Sometimes it seems like a leader wears many hats: the manager hat, the coach hat, the counselor hat, the disciplinarian hat, the mediator hat, the visionary hat, the teammate hat, the goal-setter hat, the analyst hat or even the friend hat. Depending upon their specific title and responsibilities, some of these may apply more than others.
As public administrators we are trained to be generalists, but the skill set required to lead is specialized. While we may not specialize in one particular area, we know how to find and consult with those that do because of our ability to network. Networking, to some extent, requires the ability to strategize which lays the foundation for other tasks such as garnering resources, interacting with diverse groups or analyzing and synthesizing information when making decisions.
Wearing the leadership hat requires a little something extra that can’t be taught. A leader must inspire. Inspiring others means garnering support for one’s goals. Revered leaders of past and present have inspired the masses to act in ways that ultimately serve to further their individual goals.
Yet the ability and will to inspire do not inherently lend themselves to reverence. They can be characteristic of a demagogue. One can inspire and energize a population using his or her charisma. One can also inspire people to act in accordance with their agenda through the incitement of anger and fear. In the former example, the individual needs only superficial charm to initiate a following. In the latter, the prospective leader need only create a state of mild paranoia, allowing individuals’ fears to feed off one another.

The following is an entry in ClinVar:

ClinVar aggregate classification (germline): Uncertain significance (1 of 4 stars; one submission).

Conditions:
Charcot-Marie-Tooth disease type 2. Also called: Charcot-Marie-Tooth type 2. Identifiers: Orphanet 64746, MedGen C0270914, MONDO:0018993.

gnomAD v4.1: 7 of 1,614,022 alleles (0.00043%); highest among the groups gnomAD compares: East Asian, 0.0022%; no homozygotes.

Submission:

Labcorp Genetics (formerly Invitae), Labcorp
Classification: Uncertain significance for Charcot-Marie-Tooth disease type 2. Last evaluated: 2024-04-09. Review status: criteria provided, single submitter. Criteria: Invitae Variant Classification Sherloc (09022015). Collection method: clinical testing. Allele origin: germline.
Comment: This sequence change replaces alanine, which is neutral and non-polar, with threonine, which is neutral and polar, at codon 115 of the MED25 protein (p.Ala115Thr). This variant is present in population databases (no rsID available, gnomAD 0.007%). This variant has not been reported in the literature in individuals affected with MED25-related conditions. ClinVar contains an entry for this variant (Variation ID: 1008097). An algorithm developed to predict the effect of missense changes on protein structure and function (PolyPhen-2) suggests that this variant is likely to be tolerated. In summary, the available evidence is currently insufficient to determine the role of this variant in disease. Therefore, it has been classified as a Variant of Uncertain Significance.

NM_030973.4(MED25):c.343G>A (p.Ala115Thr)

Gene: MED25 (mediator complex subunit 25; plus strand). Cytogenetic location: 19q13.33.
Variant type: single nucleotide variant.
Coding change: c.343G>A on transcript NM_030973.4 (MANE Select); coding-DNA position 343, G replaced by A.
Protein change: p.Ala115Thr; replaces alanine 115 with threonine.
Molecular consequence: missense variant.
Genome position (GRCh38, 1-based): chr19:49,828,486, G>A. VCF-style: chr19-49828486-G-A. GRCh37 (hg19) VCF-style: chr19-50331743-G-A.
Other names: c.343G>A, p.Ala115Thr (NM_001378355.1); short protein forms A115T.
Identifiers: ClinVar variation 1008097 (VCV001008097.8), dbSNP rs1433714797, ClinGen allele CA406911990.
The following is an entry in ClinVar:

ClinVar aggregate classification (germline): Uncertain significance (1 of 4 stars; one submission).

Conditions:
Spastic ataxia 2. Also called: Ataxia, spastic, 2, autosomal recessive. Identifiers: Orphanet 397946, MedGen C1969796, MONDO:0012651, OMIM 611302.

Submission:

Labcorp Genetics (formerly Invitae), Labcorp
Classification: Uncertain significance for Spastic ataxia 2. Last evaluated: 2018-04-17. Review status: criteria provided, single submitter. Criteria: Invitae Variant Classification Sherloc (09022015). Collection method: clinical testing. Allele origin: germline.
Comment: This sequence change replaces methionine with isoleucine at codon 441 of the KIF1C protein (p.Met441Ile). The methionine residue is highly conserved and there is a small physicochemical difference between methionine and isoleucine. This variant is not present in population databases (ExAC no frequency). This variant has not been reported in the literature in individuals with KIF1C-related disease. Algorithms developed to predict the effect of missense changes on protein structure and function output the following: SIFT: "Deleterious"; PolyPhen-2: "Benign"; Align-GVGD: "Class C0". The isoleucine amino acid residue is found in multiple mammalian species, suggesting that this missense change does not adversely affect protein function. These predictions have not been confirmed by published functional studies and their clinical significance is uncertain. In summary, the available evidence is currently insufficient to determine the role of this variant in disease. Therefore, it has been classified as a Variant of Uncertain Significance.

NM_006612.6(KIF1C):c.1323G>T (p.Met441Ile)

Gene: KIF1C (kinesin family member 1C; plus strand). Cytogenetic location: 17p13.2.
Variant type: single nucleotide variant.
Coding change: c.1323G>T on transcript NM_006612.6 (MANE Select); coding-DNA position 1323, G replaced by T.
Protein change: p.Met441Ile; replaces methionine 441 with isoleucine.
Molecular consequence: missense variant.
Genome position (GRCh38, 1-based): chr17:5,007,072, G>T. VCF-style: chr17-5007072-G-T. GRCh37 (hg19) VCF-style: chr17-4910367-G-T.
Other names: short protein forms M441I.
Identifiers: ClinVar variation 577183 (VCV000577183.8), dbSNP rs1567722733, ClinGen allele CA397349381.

If an individual’s words start group excitement while also meeting the skill set requirement, rest assured they wear the leadership hat. But do not be fooled: the leadership hat is not “one size fits all.”
At this point, you might be asking yourself “how will I know a leadership hat when I see one?”
Spotting a leadership hat is actually easier than you may think. Take the “outsider” candidates of the current presidential election. One candidate clearly has hat hair. The other candidate’s hair is clearly a hat.
Their words alone have kindled the embers of emerging anti-establishment sentiment. Yet, the strategies and motivations of each are of striking contrast and illustrate a disconcerting truth: effective leadership does not demand virtue. It can function devoid of accountability, integrity, transparency, professionalism or democratic values. In essence, effective leadership can exist without actually serving or responding to the needs of citizens which are hallmarks of democratic leadership. The concepts of effective leadership and democratic leadership, however, are not mutually exclusive. An effective leader does not necessarily have to be a democratic leader to be successful and a democratic leader isn’t necessarily effective by virtue of their principles.
Contrasting these candidates also allows for a better understanding of transformational and transactional leaders. One candidate is transformational, calling for a massive overhaul of our entire system of governance to give voice to the voiceless. He responds to the citizens in a collaborative, democratic fashion, highly valuing integrity. This candidate unabashedly displays his gray, disheveled hat hair – a tangible testament to valuing transparency and pragmatism.
The other candidate practices a rather authoritarian transactional leadership, removing the human element of interaction. He leads by giving orders and doling out rewards or punishment according to the level of adherence to said rules. This candidate also mobilizes and inspires, though this particular quality does not necessarily align with the tenets of transactional leadership. This man’s overstated hair, with all the superficiality, is also his hat.
Each candidate represents the incredible power of the leadership hat. Whether you want to save the world or whether you want to rule it, donning a leadership hat is the key to success. But as a future public servant, I strongly urge you to first consider your motivations.
Do you seek power to reign or do you seek it to serve others?
Submitted by Ashley Hudson, a graduate research assistant at Auburn University. Email: firstname.lastname@example.org.